Prices given here include the auction house premium of 25 percent of the first $50,000, 20 percent of any amount up to $1 million, and 12 percent on anything above that.

WALTER ROBINSON is editor of artnet Magazine.

December Gallery Update

New York:

Now through January 31, Sean Kelly Gallery is showing Ressonância, Resonance, Resonanz, an exhibition of works in diverse media by Iran do Espírito Santo, Callum Innes, and Wolfgang Laib.

Albion New York is currently featuring an infinitesimal calculus, an exhibition of works by pioneering video artist Peter Campus. The show will run through January 6.

Sue Scott Gallery opened in November on Rivington Street, the hotbed of emerging galleries in NYC. Her inaugural exhibition called Legerdemain features works on the subject of trickery, deception and propaganda by eight contemporary artists and a composer.

Kent Gallery is featuring drawings, musical scores and video installations by Charles Gaines in the exhibition Manifestos through December 20, 2008.


“Guns and Chandeliers,” an exhibition by artists Shannon Cannings and Jessica Dunegan will be on view from January 30 to March 14, 2009 at Gallery Imperato in Baltimore.


“Renaissance Man” is an exhibition of paintings, drawings, monotypes, sculptures and limited edition graphics by Fritz Scholder executed between 1967 to 2000 now showing at the Larsen Gallery in Scottsdale, AZ. Scholder’s work can also be seen at the Fritz Scholder retrospective taking place at the National Museum of American Indian, Smithsonian Institution, Washington, DC now through July 30, 2009.


North Miami, in particular NE 125th Street in Miami has emerged as a hub for fine art and design galleries. Several of the galleries situated across from the MOCA Miami, remain open late in coordination with the MOCA"s events.

Stripe Gallery recently moved to a larger corner location and is currently exhibiting works by Vladimir Kagan, Harry Bertoia, Harvey Probber.

Adamar Fine Arts, located in the heart of the Miami Design District, is celebrating its 22nd anniversary. The gallery exhibits modern & contemporary paintings, sculpture, photographs and installations by artists including, Marc Chagall, Pablo Picasso, Robert Rauschenberg and Jim Dine.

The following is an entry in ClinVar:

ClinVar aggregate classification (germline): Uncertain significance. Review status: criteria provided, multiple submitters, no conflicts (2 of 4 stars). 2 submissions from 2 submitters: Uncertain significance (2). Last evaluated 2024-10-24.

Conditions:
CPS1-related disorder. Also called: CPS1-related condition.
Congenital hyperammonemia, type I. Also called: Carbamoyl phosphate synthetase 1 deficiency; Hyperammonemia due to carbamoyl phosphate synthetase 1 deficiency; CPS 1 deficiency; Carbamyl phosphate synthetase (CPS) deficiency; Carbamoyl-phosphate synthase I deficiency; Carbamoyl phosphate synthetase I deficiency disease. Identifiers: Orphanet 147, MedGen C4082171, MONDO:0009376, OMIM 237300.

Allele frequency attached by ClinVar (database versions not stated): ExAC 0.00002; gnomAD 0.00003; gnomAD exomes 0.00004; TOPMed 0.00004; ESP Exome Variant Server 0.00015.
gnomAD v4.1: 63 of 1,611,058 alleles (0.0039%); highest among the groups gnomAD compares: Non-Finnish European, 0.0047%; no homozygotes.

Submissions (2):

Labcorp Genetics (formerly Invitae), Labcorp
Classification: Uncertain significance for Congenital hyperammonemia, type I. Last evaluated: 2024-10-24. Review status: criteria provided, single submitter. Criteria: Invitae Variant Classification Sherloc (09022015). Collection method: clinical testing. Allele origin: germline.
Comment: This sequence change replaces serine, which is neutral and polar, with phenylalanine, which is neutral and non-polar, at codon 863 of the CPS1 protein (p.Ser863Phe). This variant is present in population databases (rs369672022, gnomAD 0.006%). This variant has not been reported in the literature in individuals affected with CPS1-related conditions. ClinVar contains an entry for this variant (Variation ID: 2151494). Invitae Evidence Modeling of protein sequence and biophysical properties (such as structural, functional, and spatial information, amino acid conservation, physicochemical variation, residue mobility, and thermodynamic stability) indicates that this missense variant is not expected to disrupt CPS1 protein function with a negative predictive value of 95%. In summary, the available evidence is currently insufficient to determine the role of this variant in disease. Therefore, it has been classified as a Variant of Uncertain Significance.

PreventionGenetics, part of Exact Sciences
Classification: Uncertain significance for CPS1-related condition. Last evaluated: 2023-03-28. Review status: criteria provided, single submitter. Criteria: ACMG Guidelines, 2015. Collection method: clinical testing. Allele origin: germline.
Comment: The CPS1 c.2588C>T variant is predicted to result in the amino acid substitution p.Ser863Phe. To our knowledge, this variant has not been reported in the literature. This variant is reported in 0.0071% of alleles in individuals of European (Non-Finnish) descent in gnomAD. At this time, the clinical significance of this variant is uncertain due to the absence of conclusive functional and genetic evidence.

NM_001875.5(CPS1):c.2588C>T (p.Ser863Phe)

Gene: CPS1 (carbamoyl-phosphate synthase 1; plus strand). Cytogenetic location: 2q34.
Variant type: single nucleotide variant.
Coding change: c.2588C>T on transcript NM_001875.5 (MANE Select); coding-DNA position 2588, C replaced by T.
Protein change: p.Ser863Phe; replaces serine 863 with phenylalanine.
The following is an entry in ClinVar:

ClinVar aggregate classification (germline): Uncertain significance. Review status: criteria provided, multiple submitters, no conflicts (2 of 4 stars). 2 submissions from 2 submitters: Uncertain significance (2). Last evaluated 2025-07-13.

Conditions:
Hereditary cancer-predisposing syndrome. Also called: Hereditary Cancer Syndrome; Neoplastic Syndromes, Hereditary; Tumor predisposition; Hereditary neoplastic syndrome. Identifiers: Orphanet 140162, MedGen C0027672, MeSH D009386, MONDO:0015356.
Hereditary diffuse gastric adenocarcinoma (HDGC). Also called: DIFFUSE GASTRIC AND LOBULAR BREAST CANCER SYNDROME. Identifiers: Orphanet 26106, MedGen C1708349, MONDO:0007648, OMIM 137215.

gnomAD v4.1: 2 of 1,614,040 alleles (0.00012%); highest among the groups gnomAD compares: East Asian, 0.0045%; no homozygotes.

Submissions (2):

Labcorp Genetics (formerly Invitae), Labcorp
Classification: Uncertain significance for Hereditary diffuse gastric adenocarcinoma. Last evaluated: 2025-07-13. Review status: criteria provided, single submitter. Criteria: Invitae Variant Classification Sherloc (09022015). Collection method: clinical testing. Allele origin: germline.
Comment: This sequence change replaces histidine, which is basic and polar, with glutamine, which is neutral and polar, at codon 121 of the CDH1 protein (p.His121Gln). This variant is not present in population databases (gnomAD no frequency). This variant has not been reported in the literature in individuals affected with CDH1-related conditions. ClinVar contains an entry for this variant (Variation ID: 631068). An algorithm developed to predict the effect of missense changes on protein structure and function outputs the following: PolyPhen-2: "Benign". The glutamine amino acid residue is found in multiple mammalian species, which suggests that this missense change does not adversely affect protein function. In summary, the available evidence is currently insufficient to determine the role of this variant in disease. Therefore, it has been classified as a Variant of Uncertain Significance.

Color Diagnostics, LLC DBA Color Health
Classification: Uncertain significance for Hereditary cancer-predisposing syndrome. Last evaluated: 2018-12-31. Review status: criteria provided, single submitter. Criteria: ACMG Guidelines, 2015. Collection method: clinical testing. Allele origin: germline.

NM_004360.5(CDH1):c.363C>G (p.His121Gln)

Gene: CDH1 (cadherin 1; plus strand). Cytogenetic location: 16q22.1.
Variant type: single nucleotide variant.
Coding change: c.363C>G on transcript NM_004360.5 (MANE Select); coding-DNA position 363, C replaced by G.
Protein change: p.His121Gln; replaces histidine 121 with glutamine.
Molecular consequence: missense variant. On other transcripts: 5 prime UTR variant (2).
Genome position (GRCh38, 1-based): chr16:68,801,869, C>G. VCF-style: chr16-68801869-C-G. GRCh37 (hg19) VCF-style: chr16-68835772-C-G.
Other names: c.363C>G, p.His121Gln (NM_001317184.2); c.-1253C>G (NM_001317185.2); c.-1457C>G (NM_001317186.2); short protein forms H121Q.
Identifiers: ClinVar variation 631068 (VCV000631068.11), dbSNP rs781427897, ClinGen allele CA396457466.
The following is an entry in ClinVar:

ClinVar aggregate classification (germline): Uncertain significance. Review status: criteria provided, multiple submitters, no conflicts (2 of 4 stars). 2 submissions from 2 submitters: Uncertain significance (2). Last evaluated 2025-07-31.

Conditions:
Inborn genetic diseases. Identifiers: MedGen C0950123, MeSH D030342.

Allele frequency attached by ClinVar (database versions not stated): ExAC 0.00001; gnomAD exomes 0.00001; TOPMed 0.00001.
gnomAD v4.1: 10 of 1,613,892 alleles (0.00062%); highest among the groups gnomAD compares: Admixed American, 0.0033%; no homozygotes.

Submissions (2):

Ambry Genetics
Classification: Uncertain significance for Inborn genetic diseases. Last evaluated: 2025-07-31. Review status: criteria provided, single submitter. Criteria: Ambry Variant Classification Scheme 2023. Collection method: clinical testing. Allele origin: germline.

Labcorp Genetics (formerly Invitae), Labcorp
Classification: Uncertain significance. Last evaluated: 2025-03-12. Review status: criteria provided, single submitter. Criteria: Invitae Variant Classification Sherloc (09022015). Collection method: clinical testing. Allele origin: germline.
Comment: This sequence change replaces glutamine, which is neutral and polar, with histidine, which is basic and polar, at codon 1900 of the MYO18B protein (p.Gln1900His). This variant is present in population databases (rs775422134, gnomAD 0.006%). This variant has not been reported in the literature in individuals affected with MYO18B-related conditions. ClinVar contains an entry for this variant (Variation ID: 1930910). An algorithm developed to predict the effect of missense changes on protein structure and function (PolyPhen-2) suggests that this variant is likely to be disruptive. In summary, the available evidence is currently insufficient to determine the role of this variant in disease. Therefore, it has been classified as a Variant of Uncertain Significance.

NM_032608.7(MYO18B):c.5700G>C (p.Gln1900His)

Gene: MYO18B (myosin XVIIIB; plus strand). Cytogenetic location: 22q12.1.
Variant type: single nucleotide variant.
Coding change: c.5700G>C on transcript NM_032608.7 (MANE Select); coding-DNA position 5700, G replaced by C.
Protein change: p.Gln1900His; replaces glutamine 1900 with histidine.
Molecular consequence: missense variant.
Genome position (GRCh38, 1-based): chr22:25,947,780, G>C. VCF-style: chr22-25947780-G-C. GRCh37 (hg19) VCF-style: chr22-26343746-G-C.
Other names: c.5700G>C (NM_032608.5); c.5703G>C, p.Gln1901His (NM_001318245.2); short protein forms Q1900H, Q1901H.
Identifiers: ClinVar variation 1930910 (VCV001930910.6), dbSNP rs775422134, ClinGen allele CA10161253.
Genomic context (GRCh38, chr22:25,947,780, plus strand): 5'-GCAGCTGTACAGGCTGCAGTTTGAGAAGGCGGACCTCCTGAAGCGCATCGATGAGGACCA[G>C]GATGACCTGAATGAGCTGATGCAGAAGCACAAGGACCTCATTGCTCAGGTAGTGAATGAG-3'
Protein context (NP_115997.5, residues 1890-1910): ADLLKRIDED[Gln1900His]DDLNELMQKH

Etra Fine Arts, also located in Miami’s design district is currently exhibiting "Highlights of 2008" a selection of works exhibited throughout the year. The show includes works by Roberto Matta, Fernando Botero, Mimmo Paladino, Edgar Negret and other renowned contemporary artists.

Visiona Gallery relocated to a larger space on NE 79th Street. This elegant new space features mid-century design by international designers from the 1940s-1980s.

Daniel Azoulay Gallery, dedicated to photographic and video art, re-opened its doors on December 2, 2008 in its new location at Midtown Miami 4. The current exhibition, "Exposed" is a group show featuring the works of Laura London, Alfredo de Stefano, Harvey Zipkin, Gerardo Montiel Klint, Daniel de Azoulay, Michael Grecco, Anja Siemens, Maxi Cohen, Renata Poljak and Nan Gonzalez.


Tibetan artist Gade, will be showing his work at Rossi & Rossi in Mayfair, London from December 30, 2008 through January 16, 2009. "Making Gods" will feature ten new works by the artist.

The Whitechapel Gallery is undergoing a £13 million expansion after 100 years in business. Belgian architectural firm, Robbrecht en Daem Architecten from Ghent was appointed to oversee the expansion.

Haunch of Venison is currently showing "Painting and Sculptures Part I," an exhibition featuring major works by British artist Keith Coventry.

Helmut Newton
Henrietta, 1980 at Christie’s New York. Sold for: $482,500 (est. $400,000-$600,000)

Richard Avedon
Marilyn Monroe, May 6, 1957, New York City, 1957 at Christie’s New York. Sold for: $56,250 (est. $25,000-$35,000)

Richard Avedon
Stephanie Seymour, Model, New York City, 1992, 1992 at Christie’s New York. Sold for: $182,500 (est. $120,000-$180,000)

Jim Dine
White Gloves, 4 Wheels, 2007 at Sue Scott Gallery

Eames, DCM Chairs, 1950s at Stripe Gallery

Alfredo de Stefano
Circle of Life, 2006 at Daniel Azoulay Gallery

Gade, diamond series: the Hulk, 2008 at Rossi & Rossi